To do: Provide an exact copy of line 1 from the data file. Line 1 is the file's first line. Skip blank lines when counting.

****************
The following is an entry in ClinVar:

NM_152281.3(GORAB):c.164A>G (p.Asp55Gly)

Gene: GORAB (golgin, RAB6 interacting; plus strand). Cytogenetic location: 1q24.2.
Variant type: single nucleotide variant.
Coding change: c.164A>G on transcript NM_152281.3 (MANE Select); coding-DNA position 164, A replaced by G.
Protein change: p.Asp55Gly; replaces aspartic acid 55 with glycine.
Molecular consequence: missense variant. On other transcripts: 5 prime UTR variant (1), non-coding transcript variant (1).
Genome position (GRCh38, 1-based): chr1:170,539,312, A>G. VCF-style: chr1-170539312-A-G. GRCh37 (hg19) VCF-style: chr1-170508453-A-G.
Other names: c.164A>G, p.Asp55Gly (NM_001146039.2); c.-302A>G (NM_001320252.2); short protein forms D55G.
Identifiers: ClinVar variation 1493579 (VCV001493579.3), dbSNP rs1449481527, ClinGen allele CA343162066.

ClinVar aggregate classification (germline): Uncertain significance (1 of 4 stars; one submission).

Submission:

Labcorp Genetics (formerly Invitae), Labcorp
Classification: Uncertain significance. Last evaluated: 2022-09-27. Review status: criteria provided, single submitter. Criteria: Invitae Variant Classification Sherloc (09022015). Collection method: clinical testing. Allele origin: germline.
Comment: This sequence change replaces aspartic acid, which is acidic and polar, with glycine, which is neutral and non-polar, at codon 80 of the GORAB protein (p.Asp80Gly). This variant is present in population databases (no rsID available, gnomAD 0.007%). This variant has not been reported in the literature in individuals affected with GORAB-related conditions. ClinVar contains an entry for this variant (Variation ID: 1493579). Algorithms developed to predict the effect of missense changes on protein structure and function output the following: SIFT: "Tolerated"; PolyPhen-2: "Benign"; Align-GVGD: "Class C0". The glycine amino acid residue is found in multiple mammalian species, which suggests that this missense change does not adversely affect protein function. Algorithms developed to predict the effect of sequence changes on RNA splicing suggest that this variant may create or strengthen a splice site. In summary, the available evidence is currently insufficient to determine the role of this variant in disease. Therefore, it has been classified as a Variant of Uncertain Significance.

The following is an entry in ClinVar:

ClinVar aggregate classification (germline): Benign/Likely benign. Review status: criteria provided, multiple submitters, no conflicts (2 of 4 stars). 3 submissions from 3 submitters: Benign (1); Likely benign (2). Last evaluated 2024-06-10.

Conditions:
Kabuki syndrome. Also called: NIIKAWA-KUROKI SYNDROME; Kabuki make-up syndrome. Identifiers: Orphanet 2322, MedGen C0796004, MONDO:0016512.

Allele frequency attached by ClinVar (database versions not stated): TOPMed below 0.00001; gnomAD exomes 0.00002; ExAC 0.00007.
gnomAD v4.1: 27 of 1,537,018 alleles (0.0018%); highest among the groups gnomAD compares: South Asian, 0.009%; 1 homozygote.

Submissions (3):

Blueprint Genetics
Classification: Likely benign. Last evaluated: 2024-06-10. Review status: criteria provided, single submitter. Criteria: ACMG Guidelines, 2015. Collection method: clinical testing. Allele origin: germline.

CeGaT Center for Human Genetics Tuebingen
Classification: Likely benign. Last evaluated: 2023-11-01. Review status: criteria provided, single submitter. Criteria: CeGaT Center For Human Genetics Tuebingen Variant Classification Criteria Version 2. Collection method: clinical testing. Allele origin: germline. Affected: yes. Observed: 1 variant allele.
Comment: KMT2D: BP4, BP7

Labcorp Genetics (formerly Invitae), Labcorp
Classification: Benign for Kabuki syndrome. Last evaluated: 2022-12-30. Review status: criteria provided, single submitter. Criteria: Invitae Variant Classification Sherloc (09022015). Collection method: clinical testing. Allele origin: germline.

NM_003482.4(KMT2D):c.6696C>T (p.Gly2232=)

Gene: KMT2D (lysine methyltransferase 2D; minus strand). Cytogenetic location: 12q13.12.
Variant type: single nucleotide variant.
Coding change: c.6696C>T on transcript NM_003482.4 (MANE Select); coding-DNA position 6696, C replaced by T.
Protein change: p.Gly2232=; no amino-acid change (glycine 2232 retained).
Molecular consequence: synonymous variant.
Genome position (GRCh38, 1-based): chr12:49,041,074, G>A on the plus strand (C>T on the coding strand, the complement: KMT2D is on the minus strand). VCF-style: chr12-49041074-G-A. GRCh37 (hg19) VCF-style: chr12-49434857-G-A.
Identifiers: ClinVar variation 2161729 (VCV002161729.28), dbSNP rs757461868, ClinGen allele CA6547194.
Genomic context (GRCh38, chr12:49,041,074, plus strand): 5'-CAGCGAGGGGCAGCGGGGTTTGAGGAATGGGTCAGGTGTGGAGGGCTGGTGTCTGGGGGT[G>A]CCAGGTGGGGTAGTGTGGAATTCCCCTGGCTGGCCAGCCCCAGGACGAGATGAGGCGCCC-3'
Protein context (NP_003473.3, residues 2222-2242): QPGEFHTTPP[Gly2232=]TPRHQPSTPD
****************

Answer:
The following is an entry in ClinVar: